Potty Training Tips

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Potty Training Tips

 

When you are in the midst of buying nappies, you feel like it’s never going to end, and then one day your now toddler is ready to start potty training. For many parents this could be a daunting and scary thought and rightfully so, as this is the last step from baby to toddler.

It’s important for your child to feel comfortable and understand that it is a natural part of growing up. Teaching them to use the toilet is a very important life skill and should always be done by positive reinforcement. Here are some top toilet tips from the pros to make toilet training as easy and 1, 2, pee…

1. Start by transitioning to pull-ups

This is a top tip from day care teachers, they urge parents to swop out normal nappies with pull ups. This will get your child used to going to the toilet by pulling down their underwear.

2. The magic number

Many parents believe that 2 years or 24 months old is the magic number to start potty training. The truth is there is no magic number – the most important factor to look out for is when your child starts to communicate their toilet activities. When they tell you “peepee” or “poopoo” you can begin to investigate a potty or toilet training seat.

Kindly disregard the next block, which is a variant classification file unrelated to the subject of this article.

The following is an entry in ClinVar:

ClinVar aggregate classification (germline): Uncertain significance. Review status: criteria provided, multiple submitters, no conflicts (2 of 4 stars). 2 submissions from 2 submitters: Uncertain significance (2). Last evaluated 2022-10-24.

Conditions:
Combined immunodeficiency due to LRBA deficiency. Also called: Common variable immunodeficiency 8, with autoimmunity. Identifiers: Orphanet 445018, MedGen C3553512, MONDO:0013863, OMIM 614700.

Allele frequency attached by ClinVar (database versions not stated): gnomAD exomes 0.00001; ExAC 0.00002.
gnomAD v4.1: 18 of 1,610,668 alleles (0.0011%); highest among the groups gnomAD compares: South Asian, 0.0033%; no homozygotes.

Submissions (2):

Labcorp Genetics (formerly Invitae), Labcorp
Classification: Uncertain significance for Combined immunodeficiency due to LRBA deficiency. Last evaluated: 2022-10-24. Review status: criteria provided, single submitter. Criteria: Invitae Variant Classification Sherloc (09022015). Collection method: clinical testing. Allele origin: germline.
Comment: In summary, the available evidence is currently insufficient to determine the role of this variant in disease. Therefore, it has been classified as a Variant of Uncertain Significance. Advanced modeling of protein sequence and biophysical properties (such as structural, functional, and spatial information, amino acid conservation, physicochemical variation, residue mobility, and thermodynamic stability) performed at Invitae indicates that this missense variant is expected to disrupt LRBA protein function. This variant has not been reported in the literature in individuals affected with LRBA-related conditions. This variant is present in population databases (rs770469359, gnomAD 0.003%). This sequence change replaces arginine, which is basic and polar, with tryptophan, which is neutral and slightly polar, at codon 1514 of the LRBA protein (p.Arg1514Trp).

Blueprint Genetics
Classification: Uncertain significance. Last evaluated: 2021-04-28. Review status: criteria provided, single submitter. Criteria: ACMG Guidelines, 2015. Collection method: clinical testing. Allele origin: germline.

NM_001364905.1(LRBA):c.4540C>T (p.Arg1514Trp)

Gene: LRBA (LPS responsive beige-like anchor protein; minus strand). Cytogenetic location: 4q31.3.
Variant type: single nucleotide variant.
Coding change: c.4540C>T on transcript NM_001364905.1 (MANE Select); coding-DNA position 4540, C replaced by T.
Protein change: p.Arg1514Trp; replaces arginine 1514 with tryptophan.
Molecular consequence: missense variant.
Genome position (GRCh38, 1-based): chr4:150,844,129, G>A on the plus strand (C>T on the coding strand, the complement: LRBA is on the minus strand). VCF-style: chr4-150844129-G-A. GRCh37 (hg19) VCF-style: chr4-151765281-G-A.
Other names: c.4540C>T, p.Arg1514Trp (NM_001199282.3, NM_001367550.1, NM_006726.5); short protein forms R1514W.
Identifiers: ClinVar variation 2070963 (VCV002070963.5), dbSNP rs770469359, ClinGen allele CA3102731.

3. Potty patrol

When you initially start potty training your toddler, make sure that when you take them to the bathroom that you give them your undivided attention. Using a potty or the toilet is a big deal not just physically but emotionally too. Make sure you are there to help them through this new stage and to guide and support them.

4. Make a song and dance of it

When they do use the potty make sure you make a big deal of it. Clap hands and cheer them on, the positive reinforcement will make sure that they will repeat this action. When a mishap does happen don’t make negative comments, rather ask your child how you can help them not make this mistake again.

Know that potty training does not happen overnight, there is an emotional as well as physical change that needs to take place and this takes time. Be there to support your toddler through this transition phase in their life – celebrating the wins and learning from the mistakes.

As with all things when raising a child, just take it one day at a time!

 


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